Kids Color the Walls With Imagination
Mural to Adorn Renovated Glebe Elementary
By Leef Smith
Washington Post Staff Writer
Thursday, June 24, 2004; Page VA16
The ceramic tiles are being packed in boxes, carefully stacked between sheets of tissue, for their ride to Cheverly and an eight-hour bake in an electric kiln, when Tom O'Reilly spies a problem.
"Is this tile 156 or 159?" the puzzled parent asks.
O'Reilly is one of dozens of volunteers who have spent countless days helping students at Arlington's Glebe Elementary School assemble, paint and pack 2,700 hand-glazed tiles. Next fall, the six-inch-square pieces will be put together to form a two-story mosaic mural dubbed "The Big Picture" and installed inside the newly remodeled school on Glebe Road.
Officials describe the bold, permanent art installation as one of the most ambitious art project ever undertaken by Arlington County public school students.
Nearly all of Glebe's 300 or so students -- pre-kindergarten through fifth grade, plus special education -- have participated in the project, first by submitting drawings that were melded together into a cohesive design by art teacher Stacey Lewis and then tackling the weeks-long process of glazing.
With a project this size, every move is choreographed and mapped.
Having spent seven weeks working on the mural, O'Reilly knew just what to do with the mystery tile he had found. First, he checked it against a gigantic color-coded master list affixed to the classroom wall. Then he compared his findings to a scaled schematic depicting each individual piece of the mosaic.
In his hand, he decided, was either a piece of panda or a swath of green background. After a quick consult with Lewis, the errant tile was renumbered (its number had been wiped off during the cleaning process) and stored in a box with its terracotta brethren.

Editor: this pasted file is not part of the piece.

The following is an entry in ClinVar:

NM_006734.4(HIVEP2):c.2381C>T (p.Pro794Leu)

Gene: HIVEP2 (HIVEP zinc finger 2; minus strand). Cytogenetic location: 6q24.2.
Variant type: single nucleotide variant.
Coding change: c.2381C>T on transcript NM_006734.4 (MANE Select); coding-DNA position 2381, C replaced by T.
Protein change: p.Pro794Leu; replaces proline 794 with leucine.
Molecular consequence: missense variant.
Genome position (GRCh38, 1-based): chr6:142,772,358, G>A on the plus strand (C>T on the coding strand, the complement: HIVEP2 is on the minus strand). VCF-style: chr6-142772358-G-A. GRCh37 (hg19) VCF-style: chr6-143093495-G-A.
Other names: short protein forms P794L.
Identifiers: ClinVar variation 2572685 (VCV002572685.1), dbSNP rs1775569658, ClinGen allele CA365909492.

"This is exactly what can happen," explained expert ceramist Alfredo Ratinoff, a paid consultant on the project whose clients include notables from Hollywood and national corporations. He has 37 murals to his credit, several of them at schools.
These days, the native Argentinean has been knee-deep in grade-schoolers, showing them the correct way to apply glaze and laughing at the inevitable slips. He will spend the summer baking the tiles. His kiln can hold only 60 tiles at a time. Its temperature rises to 1,891 degrees and has to be watched "like a baby," he said. Later a professional company will be brought in to install the mural, which, Ratinoff says, will suffer the inevitable breaks and cracks.
"Broken tiles are a good" omen, he said, beaming, his fingers white with a low-fire opaque glaze.
The mural was born from a need to decorate a large wall in the renovated school building, which is expected to open late fall or early winter. Students have been attending school in an alternative facility in Rosslyn.
The final cost of the mural has not been calculated,but school officials estimate it will cost at least $21,000 -- including $9,000 for installation, $3,000 for firing, $5,000 for Ratinoff's expertise and $4,000 for the tiles and glazes.
Officials said about $12,500 was donated by parents and local businesses, with the county contributing $7,500 and the PTA about $2,500.
© 2004 The Washington Post Company
Under the watchful eye of ceramist and consultant Alfredo Ratinoff, Glebe Elementary students Nick Hallowell, 11, left, Erin Hogans, 11, and Cynthia Amerson, 11, add color to "The Big Picture."
(Larry Morris -- The Washington Post)